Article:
On the hill, experts call for change.
On Oct. 4, Virginia Sen. Jim Webb chaired a Joint Economic Committee hearing to explore the U.S.'s growing correctional population. The committee hosted a panel of five experts who presented startling star·tle
v. star·tled, star·tling, star·tles
1. To cause to make a quick involuntary movement or start.
2. To alarm, frighten, or surprise suddenly. See Synonyms at frighten. statistics and personal vignettes on a range of prominent correctional topics including racial disparities in incarceration Confinement in a jail or prison; imprisonment.
Police officers and other law enforcement officers are authorized by federal, state, and local lawmakers to arrest and confine persons suspected of crimes. The judicial system is authorized to confine persons convicted of crimes. rates and inconsistencies in drug sentencing policy. The panelists advocated for policy change, with suggestions that called for a sweeping reallocation of resources The provision of logistic resources by the military forces of one nation from those deemed "made available" under the terms incorporated in appropriate NATO documents, to the military forces of another nation or nations as directed by the appropriate military authority. to community- and faith-based prevention and reentry reentry n. taking back possession and going into real property which one owns, particularly when a tenant has failed to pay rent or has abandoned the property, or possession has been restored to the owner by judgment in an unlawful detainer lawsuit. programs.
Titled Mass Incarceration in the United States United States, officially United States of America, republic (2005 est. pop. 295,734,000), 3,539,227 sq mi (9,166,598 sq km), North America. The United States is the world's third largest country in population and the fourth largest country in area. : At What Cost?, the hearing featured testimony that addressed:
* The economic costs of maintaining the correctional system;
* The long-term labor market labor market A place where labor is exchanged for wages; an LM is defined by geography, education and technical expertise, occupation, licensure or certification requirements, and job experience and social costs of mass incarceration;
* Whether incarcerating more people has led to a decrease in crime and an increase in public safety; and
* Policy solutions that can alleviate the burgeoning system while maintaining public safety.
In his opening remarks, Webb set the scene for a discussion that would center on the moral and social consequences resulting from the U.S.'s historically high incarceration rates. "With the world's largest prison population, our prisons test the limits of our democracy and push the boundaries of our moral identity," Webb said. Noting that the U.S. imprisons a higher percentage of its citizens than any other country, Webb reported that: "In the name of getting tough on crime, there are now 2.1 million Americans in federal, state and local prisons and jails--more people than the populations of New Mexico New Mexico, state in the SW United States. At its northwestern corner are the so-called Four Corners, where Colorado, New Mexico, Arizona, and Utah meet at right angles; New Mexico is also bordered by Oklahoma (NE), Texas (E, S), and Mexico (S). , West Virginia West Virginia, E central state of the United States. It is bordered by Pennsylvania and Maryland (N), Virginia (E and S), and Kentucky and, across the Ohio R., Ohio (W). Facts and Figures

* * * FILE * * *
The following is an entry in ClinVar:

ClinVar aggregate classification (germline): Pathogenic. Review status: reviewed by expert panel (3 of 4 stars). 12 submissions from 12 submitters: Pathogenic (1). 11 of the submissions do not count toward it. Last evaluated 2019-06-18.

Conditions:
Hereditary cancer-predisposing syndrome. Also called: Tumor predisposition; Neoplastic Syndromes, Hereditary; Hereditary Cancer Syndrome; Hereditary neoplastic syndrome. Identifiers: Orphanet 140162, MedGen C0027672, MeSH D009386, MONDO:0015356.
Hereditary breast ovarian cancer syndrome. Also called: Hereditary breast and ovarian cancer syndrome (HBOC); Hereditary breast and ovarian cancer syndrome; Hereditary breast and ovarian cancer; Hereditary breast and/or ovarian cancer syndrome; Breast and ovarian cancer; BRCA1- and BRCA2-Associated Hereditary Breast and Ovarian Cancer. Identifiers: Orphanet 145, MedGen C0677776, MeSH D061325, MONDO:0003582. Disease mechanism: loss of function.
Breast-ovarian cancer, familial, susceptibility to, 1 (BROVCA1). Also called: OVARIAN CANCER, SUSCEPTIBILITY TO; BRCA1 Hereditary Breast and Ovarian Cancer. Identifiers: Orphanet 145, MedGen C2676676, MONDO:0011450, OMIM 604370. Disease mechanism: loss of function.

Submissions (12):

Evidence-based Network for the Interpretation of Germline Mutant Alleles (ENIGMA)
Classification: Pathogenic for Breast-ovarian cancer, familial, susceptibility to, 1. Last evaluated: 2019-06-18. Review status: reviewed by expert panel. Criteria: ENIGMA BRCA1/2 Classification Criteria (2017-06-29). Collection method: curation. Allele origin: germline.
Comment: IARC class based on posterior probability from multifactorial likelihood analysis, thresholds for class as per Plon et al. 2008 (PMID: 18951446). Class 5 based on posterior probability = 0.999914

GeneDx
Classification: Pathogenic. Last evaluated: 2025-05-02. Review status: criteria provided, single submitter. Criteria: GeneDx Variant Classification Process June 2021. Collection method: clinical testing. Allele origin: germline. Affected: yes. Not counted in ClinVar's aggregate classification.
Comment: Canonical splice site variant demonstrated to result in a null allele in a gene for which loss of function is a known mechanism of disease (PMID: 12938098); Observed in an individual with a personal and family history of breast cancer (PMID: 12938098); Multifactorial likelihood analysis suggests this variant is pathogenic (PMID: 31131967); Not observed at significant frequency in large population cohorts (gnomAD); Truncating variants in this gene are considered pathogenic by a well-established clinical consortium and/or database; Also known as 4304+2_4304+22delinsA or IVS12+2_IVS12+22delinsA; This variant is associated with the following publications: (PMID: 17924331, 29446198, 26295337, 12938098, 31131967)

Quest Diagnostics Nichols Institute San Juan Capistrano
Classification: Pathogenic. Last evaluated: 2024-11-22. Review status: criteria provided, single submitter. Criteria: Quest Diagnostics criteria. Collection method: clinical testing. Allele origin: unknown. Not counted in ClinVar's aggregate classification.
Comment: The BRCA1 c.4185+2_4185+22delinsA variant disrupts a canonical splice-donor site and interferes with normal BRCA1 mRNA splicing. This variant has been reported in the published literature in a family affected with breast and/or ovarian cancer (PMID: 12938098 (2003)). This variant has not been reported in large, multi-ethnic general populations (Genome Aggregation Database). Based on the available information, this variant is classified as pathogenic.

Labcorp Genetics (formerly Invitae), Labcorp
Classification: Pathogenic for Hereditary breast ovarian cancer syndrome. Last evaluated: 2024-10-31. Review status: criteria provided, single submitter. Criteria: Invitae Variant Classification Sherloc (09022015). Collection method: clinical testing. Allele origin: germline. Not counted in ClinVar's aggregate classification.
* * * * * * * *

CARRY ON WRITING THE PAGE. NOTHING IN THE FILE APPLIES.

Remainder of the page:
Area, 24,181 sq mi (62,629 sq km). Pop. or several other states." He touched on how changes in criminal justice policy have led to racial disparity in incarceration rates and explained how tougher sentencing laws see more people imprisoned im·pris·on
tr.v. im·pris·oned, im·pris·on·ing, im·pris·ons
To put in or as if in prison; confine.
[Middle English emprisonen, from Old French emprisoner : en- for nonviolent offenses (like parole violations and drug offenses) than ever before. Congress has passed laws, Webb said, that have created additional barriers to reentry. Some of these "invisible punishments" make offenders ineligible for certain government benefits, such as housing, public assistance and student loans, making it impossible for ex-offenders to pay their debt to society, he said. Webb went on to question how our incarceration rates were shaping the way other nations perceive us, quoting an observation made by Winston Churchill in 1910: "The mood and temper of the public in regard to the treatment of crime and criminals is one of the most unfailing tests of the civilization of any country."
Addressing the panel of witnesses, Webb asked, "Are there ways to spend less money, enhance public safety and make a fairer prison system?" First to speak was Glenn Loury, a professor in the Department of Economics at Brown University. He touched on the strict sentencing and invisible punishment policies that Webb spoke of, calling their implication "an historic expansion of coercive state power." As a result of these policies, "the American prison system has grown into a leviathan leviathan (lēvī`əthən), in the Bible, aquatic monster, presumably the crocodile, the whale, or a dragon. It was a symbol of evil to be ultimately defeated by the power of good. unmatched in human history ... And, it is costing us a veritable fortune," Loury lou·ry